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    Firstly, on reverse repo, technically, hiking the reverse repo rate actually puts more money in the hands of banks as RBI pays them a higher amount for keeping money idle. So a reverse repo hike is not a  sign of tightening. However, the normative difference between repo and reverse repo rates is 25 basis points and this corridor was raised to 65 basis points in May 2020, by a sharper cut to the reverse repo, only to coax banks to lend more. But if the economy is no longer in the grip of lockdowns, shouldn’t the current gap of 65 basis points between the two rates be reduced as a sign of normalisation?
    The RBI governor did say that, since they haven’t changed the stance, there was no need to hike reverse repo. This has set the cat loose among the pigeons, since most fixed income participants expect the RBI to bring down the corridor between reverse repo and repo to 25 basis points, and then change its stance. The governor’s reply has confused the market about the expected sequence of normalisation. But more importantly, this statement, along with the guidance for a continued accommodative stance, has pushed back market expectations of rate hikes by a quarter or two. While several economists were expecting a stance change and a repo rate hike by June, most have now shifted this expectation to the second half.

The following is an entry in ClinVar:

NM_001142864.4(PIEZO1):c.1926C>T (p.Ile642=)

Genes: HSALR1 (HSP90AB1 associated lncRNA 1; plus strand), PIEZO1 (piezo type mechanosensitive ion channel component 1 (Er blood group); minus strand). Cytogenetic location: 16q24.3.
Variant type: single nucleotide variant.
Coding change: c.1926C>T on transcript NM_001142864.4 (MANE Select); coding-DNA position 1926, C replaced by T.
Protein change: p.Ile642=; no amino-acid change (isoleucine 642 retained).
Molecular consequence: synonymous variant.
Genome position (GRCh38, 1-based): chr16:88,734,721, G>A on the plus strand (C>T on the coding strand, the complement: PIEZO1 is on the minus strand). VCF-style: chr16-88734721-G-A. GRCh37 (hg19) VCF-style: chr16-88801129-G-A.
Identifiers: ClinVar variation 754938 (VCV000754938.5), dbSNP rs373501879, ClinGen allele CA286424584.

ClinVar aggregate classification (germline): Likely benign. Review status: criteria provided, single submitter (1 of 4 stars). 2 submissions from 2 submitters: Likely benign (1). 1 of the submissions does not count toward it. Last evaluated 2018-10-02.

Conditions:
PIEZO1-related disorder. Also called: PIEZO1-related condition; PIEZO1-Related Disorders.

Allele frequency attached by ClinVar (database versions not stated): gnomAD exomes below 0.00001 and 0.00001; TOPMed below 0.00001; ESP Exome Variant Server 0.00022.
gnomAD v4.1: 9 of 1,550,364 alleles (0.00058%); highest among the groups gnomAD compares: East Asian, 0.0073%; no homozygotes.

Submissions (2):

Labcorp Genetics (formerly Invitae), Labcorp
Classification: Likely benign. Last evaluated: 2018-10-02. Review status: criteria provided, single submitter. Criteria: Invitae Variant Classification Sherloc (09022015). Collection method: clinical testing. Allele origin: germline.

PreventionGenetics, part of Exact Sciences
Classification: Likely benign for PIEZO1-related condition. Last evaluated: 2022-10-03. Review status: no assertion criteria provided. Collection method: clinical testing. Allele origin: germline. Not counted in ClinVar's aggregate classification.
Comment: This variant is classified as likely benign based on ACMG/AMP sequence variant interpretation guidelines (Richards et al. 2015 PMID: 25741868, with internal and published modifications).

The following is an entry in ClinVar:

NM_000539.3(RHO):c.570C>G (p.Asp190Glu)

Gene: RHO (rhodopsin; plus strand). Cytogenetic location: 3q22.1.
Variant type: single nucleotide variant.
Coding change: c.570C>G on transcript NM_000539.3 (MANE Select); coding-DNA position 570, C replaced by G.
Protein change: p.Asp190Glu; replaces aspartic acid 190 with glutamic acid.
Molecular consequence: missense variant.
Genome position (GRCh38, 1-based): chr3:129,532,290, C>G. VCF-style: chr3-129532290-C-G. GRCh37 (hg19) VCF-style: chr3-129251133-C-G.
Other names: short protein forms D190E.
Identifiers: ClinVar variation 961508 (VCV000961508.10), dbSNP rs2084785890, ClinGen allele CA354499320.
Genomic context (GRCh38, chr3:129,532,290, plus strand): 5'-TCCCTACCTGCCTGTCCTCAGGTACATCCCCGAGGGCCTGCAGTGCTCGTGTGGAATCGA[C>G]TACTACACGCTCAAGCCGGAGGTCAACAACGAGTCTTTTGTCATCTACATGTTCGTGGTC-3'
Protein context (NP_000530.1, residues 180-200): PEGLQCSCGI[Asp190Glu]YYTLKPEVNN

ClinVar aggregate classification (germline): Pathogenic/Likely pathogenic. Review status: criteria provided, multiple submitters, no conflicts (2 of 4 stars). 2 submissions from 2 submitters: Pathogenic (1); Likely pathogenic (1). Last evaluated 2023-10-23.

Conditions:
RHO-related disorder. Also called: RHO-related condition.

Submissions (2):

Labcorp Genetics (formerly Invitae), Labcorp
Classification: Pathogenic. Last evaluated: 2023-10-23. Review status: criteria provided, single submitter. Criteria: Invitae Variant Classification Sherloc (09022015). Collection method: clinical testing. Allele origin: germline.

The RBI can’t be faulted on its rates policy and guidance, if its inflation forecast is right. But many economists are finding it difficult to swallow a 4.5 percent CPI forecast for the full year or a 4.9 percent CPI forecast for the April-June quarter.  Firstly, oil companies haven’t raised petrol and diesel prices since November 4. Crude prices stood at $75/barrel that day. The market calculated that if a 10-15 dollar rise in crude prices hence gets passed on, fuel prices will rise by at least Rs 7-8 per litre, pushing up CPI by close to 30 basis points, counting second-order impact on other goods. However, the RBI appears to have assumed that the rise in crude prices won't be passed on; does it have a reassurance from the government on this issue? “Government and RBI are in constant dialogue on all issues,” was the governor’s reply.